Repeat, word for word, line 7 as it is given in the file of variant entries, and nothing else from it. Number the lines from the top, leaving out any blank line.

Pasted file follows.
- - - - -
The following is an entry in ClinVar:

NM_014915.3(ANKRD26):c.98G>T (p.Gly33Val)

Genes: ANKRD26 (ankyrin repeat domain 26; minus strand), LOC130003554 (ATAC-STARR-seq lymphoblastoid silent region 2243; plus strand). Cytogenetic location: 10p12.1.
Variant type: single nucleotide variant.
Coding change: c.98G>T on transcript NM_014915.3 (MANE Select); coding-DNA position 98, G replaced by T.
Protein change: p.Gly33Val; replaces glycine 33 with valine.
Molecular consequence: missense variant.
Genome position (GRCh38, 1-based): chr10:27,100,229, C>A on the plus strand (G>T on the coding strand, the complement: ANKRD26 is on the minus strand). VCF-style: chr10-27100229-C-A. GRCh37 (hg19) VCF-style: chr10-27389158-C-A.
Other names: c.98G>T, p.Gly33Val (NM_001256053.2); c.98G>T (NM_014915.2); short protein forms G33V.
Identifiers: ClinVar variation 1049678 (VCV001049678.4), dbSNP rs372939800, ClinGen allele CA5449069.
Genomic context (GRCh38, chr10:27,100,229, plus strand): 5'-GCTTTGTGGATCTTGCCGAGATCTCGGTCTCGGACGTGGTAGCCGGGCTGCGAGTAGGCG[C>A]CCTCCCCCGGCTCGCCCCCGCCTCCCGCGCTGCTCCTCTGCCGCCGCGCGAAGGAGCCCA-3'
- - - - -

Molecular consequence: missense variant.